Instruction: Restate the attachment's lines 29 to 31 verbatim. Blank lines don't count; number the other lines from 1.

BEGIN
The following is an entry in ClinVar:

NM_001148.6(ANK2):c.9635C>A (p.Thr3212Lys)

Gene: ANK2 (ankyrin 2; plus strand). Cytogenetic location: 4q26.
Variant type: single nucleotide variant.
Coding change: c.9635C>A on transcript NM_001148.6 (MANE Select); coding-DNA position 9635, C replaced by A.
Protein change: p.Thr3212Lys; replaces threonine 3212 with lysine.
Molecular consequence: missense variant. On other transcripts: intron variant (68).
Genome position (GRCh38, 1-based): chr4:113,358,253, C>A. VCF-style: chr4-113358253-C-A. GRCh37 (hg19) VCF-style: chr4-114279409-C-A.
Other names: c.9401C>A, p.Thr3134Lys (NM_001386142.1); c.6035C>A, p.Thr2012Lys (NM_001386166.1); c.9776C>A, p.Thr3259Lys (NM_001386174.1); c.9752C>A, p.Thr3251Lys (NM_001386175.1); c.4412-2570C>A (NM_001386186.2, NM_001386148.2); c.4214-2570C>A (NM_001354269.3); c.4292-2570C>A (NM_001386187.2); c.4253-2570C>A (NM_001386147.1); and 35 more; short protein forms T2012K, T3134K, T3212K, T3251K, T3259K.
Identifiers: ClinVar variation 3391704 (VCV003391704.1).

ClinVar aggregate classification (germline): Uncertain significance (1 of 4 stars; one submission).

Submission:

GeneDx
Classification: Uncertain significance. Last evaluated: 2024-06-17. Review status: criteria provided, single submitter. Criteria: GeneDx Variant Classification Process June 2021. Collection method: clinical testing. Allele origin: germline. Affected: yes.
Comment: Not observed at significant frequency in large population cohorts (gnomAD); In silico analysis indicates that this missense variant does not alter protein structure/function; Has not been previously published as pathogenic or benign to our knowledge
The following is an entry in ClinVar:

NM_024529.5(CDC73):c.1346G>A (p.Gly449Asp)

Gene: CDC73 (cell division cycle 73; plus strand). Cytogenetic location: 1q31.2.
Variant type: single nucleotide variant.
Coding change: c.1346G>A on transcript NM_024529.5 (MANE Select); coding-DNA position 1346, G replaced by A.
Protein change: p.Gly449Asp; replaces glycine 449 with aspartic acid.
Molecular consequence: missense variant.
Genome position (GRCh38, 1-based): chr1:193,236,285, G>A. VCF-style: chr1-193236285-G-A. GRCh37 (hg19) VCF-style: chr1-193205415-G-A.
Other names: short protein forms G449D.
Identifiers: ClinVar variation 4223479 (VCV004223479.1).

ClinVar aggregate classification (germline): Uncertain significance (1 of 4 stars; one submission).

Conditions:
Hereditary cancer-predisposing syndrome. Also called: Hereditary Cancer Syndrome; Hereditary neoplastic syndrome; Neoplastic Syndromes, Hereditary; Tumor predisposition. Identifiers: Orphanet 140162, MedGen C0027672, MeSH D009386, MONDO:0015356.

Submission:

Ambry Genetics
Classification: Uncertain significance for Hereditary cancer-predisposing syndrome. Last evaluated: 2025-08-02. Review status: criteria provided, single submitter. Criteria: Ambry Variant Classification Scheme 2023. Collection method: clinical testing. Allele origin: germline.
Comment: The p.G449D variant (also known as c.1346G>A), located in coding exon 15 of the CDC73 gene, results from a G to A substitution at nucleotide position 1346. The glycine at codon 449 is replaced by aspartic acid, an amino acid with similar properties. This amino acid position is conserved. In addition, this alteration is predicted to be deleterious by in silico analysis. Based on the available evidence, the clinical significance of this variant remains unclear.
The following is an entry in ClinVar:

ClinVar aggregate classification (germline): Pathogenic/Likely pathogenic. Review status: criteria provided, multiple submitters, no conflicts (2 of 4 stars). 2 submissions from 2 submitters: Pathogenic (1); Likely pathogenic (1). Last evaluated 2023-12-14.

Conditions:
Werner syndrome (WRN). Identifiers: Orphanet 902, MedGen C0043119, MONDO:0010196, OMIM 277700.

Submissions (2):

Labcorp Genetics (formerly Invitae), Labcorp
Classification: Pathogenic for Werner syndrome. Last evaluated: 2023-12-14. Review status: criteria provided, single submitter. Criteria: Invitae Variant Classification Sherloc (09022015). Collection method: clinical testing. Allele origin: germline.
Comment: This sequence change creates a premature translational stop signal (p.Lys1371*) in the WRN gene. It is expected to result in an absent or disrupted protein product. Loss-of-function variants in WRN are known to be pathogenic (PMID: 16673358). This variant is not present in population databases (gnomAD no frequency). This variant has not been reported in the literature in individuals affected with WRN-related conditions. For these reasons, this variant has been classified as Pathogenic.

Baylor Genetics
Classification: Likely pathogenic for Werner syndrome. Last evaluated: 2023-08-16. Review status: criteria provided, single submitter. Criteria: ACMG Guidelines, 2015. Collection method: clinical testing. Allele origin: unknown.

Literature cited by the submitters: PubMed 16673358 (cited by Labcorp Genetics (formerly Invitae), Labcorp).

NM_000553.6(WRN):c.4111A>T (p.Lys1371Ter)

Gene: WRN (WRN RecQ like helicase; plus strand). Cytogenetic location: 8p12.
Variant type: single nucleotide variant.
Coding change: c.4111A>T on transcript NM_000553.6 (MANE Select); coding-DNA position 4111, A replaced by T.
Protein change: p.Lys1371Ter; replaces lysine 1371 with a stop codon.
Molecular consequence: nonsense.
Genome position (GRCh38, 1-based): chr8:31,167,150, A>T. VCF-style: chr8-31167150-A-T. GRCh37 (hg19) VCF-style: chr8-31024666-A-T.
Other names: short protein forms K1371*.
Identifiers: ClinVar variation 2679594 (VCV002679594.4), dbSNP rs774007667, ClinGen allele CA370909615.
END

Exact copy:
Submission:

Ambry Genetics
Classification: Uncertain significance for Hereditary cancer-predisposing syndrome. Last evaluated: 2025-08-02. Review status: criteria provided, single submitter. Criteria: Ambry Variant Classification Scheme 2023. Collection method: clinical testing. Allele origin: germline.